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So your county does not have an engineering department?

That would be odd...

There are good suggestions here but some may be way more than you need or completly unsuitable.

You learned the hard way of one not so good setup.

Do call your county office as they may use outside services for this.

You do need a proper engineer to review it and if you pay a contractor then a permit so it is inspected.

My opinion is a good slab of 6 inch concrete with proper footings would do it but rebar too.

But my opinion is worth less than you paid for it.
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Old 03-25-2015, 06:03 PM   #23
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Believe me, in Yell County Arkansas you can build a house without a building permit,
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Old 03-25-2015, 06:22 PM   #24
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"Believe me, in Yell County Arkansas you can build a house without a building permit,"

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Old 03-25-2015, 06:22 PM   #25
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In the original installation, it doesn't sound like the soil was compacted. Generally, a sheep's foot or similar device is used to compact soil, not the treads of a crawler. And even if partially compacted, if the design does not keep water away, even compacted soil will just turn of mud.

Even if your local jurisdiction does not have a building department, you could employ a licensed civil engineer to (a) provide the design (b) inspect the work and (c) obtain compaction reports to confirm compaction at +90% and (d) confirm that the engineering design was followed by the contractor. (And no, I'm not a CE, but have learned the hard way that having an expert provide the design and inspection, helps insure that the job is done better, and sometimes even correctly. Although I can't speak as to Arkansas, many contractors in CA frankly don't know how to do a job correctly.)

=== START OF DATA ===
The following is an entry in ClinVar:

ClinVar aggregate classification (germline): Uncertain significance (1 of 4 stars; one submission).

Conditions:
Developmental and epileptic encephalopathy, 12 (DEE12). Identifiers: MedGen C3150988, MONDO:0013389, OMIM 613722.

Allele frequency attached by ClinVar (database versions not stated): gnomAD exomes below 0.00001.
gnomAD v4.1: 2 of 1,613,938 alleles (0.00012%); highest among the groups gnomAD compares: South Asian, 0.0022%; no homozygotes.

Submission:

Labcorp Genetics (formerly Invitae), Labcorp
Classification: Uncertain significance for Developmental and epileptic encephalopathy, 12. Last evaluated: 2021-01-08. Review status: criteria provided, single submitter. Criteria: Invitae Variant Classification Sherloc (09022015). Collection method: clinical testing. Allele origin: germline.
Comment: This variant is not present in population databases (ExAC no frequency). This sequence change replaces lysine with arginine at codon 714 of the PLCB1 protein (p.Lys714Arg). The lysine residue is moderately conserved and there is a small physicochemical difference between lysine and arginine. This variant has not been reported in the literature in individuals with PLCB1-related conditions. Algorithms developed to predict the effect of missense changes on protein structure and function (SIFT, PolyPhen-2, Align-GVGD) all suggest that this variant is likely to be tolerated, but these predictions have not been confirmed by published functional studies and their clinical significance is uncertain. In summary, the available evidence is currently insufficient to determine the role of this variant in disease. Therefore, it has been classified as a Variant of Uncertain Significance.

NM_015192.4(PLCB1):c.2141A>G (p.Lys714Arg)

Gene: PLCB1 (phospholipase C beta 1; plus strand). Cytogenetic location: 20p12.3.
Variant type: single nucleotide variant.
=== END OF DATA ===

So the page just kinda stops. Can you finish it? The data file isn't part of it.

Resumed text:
Last time I was in AR, only Fayetteville and Little Rock had building departments and even they didn't do inspections. They merely issued permits for the revenue. Although I'm sure that has changed some over the years ...
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Old 03-25-2015, 06:56 PM   #26
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Looked up little rock and they do have inspectors but the services do not look like what we are familiar with.

However if you are in a wet place then a lot more than compacting will be required.

It needs proper drainage to keep water away from where the pad is.

Then the pad needs proper preperation then whatever on top.

Yes there must be engineers available in your county...call the county inspectors office and ask them.

If it is a county too poor to have one they will have someone that they contract with and you should be able to go from there.
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Old 03-26-2015, 05:04 PM   #27
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Not in Little Rock, not even close to Little Rock, remember in the movie True Grit, when Kim Darbys character said "I'm from Yell County near Dardanelle, well I'm in Yell County near Dardanelle.
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Old 03-28-2015, 07:31 PM   #28
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Any other suggestions?
There is a fiber additive - it's essentially fibers - think fiberglass.

The idea that it can still crack but the fibers restrict movement. I have it and no real cracks beyond the intended stress cuts. And no movement at the cuts.

Plus the rebar.